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Altamura Man is the 400,000-year-old calcified remains of hominid species believed to be Homo heidelbergensis. Altamura Man was discovered in a limestone cave, called grotta di Lamalunga, near the city of Altamura, Italy.
The discovery happened in a karst borehole, composed of a complex system of caves of Lamalunga, next to an elongated valley secluded by numerous hills, typical of the Altamura Murgia in Apulia. During the exploring phase some components of the CARS Centro Altamurano Ricerche Speleologiche (Altamuran Centre for Speleologic Research) found the deposit of which the find was the main feature. On the side facing the valley of one of these hills there is the access that leads to the cave about 8 meters in depth. Through vertical shafts towards the surface that can be open or sealed for long or short periods, all this type caves have the ability to collect inside materials transported by the surface runoff of rainwater. This explains the presence of numerous remains, some of which quite voluminous, of ancient fauna too.
The fossil skeleton
The team - led by Prof. Vittorio Pesce Delfino of the University of Bari - proposed soon after the discovery the first philatelic collocation and the first estimate of the find, based only on morphologic basis. This would have matched a type of pre-Neanderthalian (according to a Linnaean species definition) preceding the most ancient types of classic Neanderthal and subsequently to the phases of Homo erectus, subsequently the estimation of the dating involved an interval between 400,000 and 100,000 years ago, with most likely values around 150-250,000 years ago.
The reference to an archaic version of Homo neanderthalensis also implies the find must show antedating morphological features and so directly recalling typical features of Homo neanderthalensis. Following studies, carried out keeping the find on the discovery site, have verified this aspect of typical Neanderthalians features (morphology of eye-sockets and upper orbit osseous thickening, lack of canine fossa and presence of a clear edge on the maxilla, thickening of the occipital bone, feature of the mastoid process, existence of a retromolar space and profile of the upper margin of the ascending mandible ramus).
Some characteristics match features typical of Homo sapiens, among which in particular the convexity of the occipital bone scale. The interest in the paleoanthropologic find "Man of Altamura" lies in numerous factors like the naturalistic majesty of the whole complex shown by the bones in the karstic setting that encased them, setting them together and making them absolutely fix, the completeness of the skeleton and the morphological features quoted.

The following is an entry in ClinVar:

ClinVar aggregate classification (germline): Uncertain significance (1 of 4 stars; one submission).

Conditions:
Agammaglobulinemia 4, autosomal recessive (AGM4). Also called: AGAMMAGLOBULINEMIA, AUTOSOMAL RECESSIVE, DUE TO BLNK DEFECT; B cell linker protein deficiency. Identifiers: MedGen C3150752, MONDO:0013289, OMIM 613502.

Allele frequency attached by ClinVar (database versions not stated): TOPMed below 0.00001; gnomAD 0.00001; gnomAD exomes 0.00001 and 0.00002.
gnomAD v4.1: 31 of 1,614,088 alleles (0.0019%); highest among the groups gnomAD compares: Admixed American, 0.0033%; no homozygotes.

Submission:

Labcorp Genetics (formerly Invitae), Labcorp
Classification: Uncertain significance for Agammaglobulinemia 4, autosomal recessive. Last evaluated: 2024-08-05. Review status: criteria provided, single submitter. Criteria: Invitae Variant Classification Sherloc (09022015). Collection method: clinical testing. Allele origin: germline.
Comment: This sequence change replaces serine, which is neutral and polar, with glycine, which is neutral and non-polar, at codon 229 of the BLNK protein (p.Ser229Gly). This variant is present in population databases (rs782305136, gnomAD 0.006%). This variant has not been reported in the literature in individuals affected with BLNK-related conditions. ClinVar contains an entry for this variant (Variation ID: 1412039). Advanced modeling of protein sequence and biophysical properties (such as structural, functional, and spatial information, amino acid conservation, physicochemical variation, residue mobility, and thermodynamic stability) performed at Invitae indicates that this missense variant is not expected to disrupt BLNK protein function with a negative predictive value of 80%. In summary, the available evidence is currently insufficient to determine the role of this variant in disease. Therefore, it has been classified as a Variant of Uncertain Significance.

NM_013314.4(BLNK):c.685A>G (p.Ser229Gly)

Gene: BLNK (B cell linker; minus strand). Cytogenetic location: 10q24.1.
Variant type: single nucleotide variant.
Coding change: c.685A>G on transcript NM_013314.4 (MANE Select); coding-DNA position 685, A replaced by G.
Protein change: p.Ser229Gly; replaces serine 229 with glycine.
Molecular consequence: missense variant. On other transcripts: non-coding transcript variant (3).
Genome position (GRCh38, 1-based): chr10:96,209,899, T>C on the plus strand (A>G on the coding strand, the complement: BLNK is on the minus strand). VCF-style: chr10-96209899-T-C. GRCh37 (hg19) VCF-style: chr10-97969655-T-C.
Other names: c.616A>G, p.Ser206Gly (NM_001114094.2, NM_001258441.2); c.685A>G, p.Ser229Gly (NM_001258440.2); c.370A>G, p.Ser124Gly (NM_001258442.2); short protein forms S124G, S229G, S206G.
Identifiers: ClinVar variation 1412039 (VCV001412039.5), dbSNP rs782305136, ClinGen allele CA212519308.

The entire pre-existent knowledge of European Neanderthal came from numerous but fragmented finds; as an example a skullcap in Germany, skull fragments more or less voluminous but never complete in Greece, Italy, Spain and France, forcing anthropologists in a not easy effort to identify characteristics and compatibilities of missing pieces. This doesn’t happen in Altamura where all the various bone segments, all perfectly preserved, allow to shift the morphological compatibility exam from a problem of limited consistency of other finds to a more challenging problem of evolutionistic and morph-functional interpretation.
In spite this ideal situation the Lamalunga find presents exceptional methodology study problems and fruitions due to removal impossibility with procedures that can guarantee the recovery without damage. For this has been carried out the “Sarastro” project, setting the access to the discovery cave with the “field museum” approach according to which a technological infrastructure allows either the fruition and the scientific study in remote mode, leaving the find totally undisturbed and protected in his site.
Recently researchers of University of Bari have carried out laser scans of the find, still preserved in Lamalunga cave, obtaining numerical maps that allow to carry out dimensional and morphological evaluations using mathematical models and procedures capable of obtaining the reproduction of physical copies of the find.
At the same time three-dimensional videos have been taken. Results have been showed at Bonn symposium "150 years of Neanderthal discoveries – Early Europeans Continuity and Discontinuity" where has sparked lot of interest with specific requests of further development on the topic from UNESCO, the Wenner Gren Foundation of New York, from the American Museum of Natural History of New York and from The Abdus Salam – International Centre for Theoretical Physics of Trieste.